By the late 2000s to the early 2010s, physical sales increasingly got worse. While selling platinum was purely from physical sales at one point, it later grew to include online sales. Now, even streams play a major role - this includes YouTube streams.
Artists now have to 'bundle' to sell music physically. So, the point is, selling music is a global problem that's only worse in Nigeria.
But you see, while they are still better than Nigeria, European music markets are a far cry off American sales.
Where the RIAA certifies an album platinum after one million sales, Canada or the UK certifies platinum after 80,000 and 300,000 sales respectively - that's due to lower sales prospects.
Nonetheless, UK artists, for example, have taken an approach that Nigerian artists can learn from - aggressively channeling towards record sales by capitalizing on buzz and popularity created by building a fan base.
Back to Nigeria
As artists get more informed and capitalist avenues that thrive on premium music (downloads, or streaming) spring up, conversations around music sales come in not too far behind.
The idea is that music blogs are killing sales in Nigeria and fostering the scourge of terrible sales. The idea is that, if Nigerians are not forced to want to pay for music, they will not pay for music - all persuasive perspectives leaning towards truth.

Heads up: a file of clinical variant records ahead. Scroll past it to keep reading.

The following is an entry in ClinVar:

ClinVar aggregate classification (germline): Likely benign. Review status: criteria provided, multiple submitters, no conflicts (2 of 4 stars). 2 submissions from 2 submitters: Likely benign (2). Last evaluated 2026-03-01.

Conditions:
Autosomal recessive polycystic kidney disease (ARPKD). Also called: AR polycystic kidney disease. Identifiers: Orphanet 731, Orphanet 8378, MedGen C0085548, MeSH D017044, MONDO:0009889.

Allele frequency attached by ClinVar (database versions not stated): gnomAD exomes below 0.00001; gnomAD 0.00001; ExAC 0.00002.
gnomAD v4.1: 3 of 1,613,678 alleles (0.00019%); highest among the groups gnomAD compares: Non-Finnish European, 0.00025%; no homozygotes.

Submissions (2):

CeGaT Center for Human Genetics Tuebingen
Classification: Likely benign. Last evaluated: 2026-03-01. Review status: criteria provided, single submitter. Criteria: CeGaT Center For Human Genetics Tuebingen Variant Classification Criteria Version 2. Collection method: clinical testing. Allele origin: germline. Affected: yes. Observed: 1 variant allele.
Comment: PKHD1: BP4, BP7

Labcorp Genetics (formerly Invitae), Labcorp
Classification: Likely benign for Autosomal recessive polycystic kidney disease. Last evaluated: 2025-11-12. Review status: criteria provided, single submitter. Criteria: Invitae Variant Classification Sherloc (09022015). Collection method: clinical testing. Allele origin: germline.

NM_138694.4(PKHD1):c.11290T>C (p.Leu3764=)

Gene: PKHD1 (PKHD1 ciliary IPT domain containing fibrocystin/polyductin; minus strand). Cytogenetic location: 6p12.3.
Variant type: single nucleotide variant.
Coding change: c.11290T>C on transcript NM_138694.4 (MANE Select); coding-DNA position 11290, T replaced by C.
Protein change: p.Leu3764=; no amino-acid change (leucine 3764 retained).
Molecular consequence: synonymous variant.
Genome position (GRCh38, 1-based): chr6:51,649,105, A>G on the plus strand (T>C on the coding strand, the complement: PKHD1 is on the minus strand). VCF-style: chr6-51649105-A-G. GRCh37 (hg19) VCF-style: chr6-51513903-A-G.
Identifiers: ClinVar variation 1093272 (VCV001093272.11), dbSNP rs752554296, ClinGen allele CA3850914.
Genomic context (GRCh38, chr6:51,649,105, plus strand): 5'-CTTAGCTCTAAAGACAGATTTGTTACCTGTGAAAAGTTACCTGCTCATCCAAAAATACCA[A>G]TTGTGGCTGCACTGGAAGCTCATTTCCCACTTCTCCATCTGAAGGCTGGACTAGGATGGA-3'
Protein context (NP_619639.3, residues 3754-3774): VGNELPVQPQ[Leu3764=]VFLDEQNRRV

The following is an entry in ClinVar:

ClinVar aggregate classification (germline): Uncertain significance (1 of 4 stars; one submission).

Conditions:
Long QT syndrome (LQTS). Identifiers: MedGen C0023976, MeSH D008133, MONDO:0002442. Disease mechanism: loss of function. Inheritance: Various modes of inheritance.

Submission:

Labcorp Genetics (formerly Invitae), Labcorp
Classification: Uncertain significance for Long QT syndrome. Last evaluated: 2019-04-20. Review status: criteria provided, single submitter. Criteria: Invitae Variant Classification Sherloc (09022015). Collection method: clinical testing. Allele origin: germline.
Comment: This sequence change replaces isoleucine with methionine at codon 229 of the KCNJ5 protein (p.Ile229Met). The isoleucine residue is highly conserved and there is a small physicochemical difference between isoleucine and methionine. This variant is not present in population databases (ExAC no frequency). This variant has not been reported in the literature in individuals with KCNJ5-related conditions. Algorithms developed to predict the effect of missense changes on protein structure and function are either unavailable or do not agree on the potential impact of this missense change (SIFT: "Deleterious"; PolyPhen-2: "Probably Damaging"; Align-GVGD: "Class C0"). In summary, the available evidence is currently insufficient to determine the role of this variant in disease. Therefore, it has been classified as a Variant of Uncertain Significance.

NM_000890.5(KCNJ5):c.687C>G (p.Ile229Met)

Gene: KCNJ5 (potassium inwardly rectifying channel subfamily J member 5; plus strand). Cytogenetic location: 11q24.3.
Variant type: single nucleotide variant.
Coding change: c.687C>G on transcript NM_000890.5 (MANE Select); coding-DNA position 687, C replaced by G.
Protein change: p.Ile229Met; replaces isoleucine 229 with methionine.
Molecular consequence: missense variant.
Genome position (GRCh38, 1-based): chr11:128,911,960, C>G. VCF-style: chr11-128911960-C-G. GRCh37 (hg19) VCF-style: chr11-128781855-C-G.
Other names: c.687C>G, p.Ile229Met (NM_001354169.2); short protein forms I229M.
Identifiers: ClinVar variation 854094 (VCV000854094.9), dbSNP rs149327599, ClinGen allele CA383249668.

If we don't canvass efforts towards it, it might ever happen. It begins with artists risking it to put their music on premium platforms and forgetting only making money through endorsements and shows. It's fairly working in the UK, but it's still a complicated issue - especially for upcoming artists.
Yes, you stand to make more money from premium sites if you put your music on them. But it's also true that people will buy music if they don't have any alternative to listen to music. Also true that music is about the artist who stands better when he sells even 500 copies than when someone downloads for free.